‘The Daily Beast’ Shared Some Surprisingly Accurate Assessments Of Chinese Interests
China’s grand strategic vulnerabilities are more acute nowadays than they’ve been at any time in the past half-century since its first rapprochement with the US. The Daily Beast’s article shared some surprisingly accurate assessments about this even if its headline is melodramatic clickbait. For as “politically inconvenient” as Andrew Small’s observations might seem to China’s supporters, they nevertheless explain why it’s exploring a New Détente with the US right now.
‘The Daily Beast’ is infamous for its pro-Western spin, but just like every outlet, once in a while it gets something right. Such is the case with Andrew Small’s article on Sunday about how “China Is Starting To Really Regret Its Friendship With Russia”. To be absolutely clear, the headline is melodramatic clickbait that doesn’t accurately describe the state of their strategic partnership nor provide reliable insight into its future, but some of the assessments of Chinese interests shared therein are arguably spot-on.
Take for instance Small’s observation that “The problem Beijing faced in 2022 was that in crucial areas, it was still too soon to make a break with the West.” He elaborated that “China was barely any closer to constructing a resilient alternative financial architecture than it had been in 2014. The technology story was equally problematic: despite the massive push to build its own semiconductor industry, Chinese firms were still painfully reliant on U.S. intellectual property.”
The significance of both observations is that “This left many of its companies exposed if they continued to do business in Russia, much like any other sanctioned entity”, which helps explain why China tacitly complies with the US’ anti-Russian sanctions. As Small concluded, “The net effect was that from banks to telecoms, most of the companies that might have wished to take advantage of the newly opened vacuum in the Russian market instead faced even greater limitations on their activities.”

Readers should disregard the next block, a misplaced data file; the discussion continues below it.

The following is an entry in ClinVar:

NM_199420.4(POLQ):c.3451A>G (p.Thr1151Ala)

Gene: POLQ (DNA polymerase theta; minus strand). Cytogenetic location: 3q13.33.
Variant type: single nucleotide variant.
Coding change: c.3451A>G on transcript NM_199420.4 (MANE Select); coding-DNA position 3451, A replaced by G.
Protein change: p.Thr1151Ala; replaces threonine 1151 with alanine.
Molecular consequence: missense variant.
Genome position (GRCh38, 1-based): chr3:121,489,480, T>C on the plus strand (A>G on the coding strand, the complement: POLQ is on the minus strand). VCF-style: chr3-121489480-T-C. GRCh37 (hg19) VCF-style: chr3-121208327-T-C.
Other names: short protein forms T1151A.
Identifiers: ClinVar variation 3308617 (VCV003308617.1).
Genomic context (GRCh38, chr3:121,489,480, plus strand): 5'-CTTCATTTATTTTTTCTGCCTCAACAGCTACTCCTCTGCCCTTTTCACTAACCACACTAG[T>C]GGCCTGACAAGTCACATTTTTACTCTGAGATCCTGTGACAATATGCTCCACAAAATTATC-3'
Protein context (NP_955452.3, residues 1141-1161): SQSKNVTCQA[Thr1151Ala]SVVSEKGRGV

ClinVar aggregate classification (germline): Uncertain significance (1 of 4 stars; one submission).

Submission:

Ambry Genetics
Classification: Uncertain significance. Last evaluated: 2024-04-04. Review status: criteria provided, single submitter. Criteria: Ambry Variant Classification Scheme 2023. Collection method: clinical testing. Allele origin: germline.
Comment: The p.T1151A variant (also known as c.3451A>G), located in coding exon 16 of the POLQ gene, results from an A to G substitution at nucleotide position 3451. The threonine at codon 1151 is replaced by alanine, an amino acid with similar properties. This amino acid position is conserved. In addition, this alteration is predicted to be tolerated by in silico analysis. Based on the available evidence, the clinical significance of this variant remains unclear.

Another important point that he shared in his piece was that “The sanctions put in place by the United States, Europe, Japan, and a healthy array of other states in Asia were not the thin gruel of 2014 but far more potent in their effect—and disturbingly replicable for China too.” That Damocles’ sword hangs over the Chinese leadership’s head and greatly influences their country’s response to the Ukrainian Conflict. Even if they wanted to help Russia, their hands are practically tied.
Small correctly assessed that China is seriously concerned that Russian-like maximum sanctions could similarly be imposed upon it in the event that Beijing one day militarily defends the integrity of its national security red lines in Taiwan just like Moscow did in Ukraine. Furthermore, it’s difficult to argue with him when he writes that the West’s military support for Ukraine must have left a deep impression on China with respect to it expecting them extending similar support to Taiwan in a future conflict.